HB 131: Letting Local Government Enact Rent Control
This bill never received a committee vote.
Rent control is the ability of government to impose arbitrary price caps on the amounts that landlords can charge renters to use their space. In Utah, current law says:
A county, city, or town may not enact an ordinance or resolution that would control rents or fees on private residential property unless it has the express approval of the Legislature.
Representative Jen Dailey-Provost is sponsoring House Bill 131, which would repeal this law. While passage of this bill would not itself enact any rent control laws, it would open the door for many local governments to do so.
Even pro-government economist Paul Krugman agrees:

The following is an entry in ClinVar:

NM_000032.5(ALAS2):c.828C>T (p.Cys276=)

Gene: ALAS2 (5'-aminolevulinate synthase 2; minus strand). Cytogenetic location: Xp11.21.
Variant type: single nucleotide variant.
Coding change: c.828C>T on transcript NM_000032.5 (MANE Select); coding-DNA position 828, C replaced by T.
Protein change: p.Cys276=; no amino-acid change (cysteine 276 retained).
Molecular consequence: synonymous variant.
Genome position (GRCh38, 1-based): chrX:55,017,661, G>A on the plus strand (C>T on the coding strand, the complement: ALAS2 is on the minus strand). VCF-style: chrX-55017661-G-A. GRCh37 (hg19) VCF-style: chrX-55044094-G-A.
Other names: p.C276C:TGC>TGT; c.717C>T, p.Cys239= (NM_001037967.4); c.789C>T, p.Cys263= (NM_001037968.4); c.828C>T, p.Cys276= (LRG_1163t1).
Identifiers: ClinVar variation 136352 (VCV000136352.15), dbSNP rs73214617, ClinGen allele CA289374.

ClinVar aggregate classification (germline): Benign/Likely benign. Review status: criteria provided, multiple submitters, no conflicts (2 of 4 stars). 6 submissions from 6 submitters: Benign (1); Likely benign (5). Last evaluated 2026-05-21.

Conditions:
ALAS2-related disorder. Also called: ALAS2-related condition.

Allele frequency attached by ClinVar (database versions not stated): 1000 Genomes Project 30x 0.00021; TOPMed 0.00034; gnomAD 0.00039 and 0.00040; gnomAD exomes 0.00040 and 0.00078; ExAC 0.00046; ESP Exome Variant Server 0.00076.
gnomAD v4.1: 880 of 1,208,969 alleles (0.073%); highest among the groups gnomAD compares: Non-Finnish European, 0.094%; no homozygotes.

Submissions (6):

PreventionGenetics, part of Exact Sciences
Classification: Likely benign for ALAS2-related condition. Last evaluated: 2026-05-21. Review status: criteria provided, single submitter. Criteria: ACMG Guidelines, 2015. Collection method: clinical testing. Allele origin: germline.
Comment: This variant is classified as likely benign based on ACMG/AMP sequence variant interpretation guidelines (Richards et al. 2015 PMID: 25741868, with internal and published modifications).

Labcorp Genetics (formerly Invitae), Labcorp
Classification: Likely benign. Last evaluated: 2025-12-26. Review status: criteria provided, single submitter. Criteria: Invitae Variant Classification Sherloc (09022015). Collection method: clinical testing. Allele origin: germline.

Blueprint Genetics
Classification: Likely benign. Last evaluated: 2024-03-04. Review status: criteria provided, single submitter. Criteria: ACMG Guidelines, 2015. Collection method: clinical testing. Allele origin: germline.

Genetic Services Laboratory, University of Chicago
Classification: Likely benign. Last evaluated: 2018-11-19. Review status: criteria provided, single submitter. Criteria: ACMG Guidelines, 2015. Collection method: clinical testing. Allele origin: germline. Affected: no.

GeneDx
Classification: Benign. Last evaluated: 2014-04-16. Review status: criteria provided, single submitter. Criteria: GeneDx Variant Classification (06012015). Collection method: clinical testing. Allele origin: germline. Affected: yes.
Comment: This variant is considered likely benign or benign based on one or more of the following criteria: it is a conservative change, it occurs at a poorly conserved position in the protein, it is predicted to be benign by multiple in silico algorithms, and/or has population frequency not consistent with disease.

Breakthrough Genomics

“The analysis of rent control is among the best-understood issues in all of economics, and — among economists, anyway — one of the least controversial. In 1992 a poll of the American Economic Association found 93 percent of its members agreeing that ”a ceiling on rents reduces the quality and quantity of housing.” Almost every freshman-level textbook contains a case study on rent control, using its known adverse side effects to illustrate the principles of supply and demand.”
Rent control is not a viable long term solution to affordable housing, as it inhibits investment and discourages the creation of new housing supply in an arbitrarily restricted market.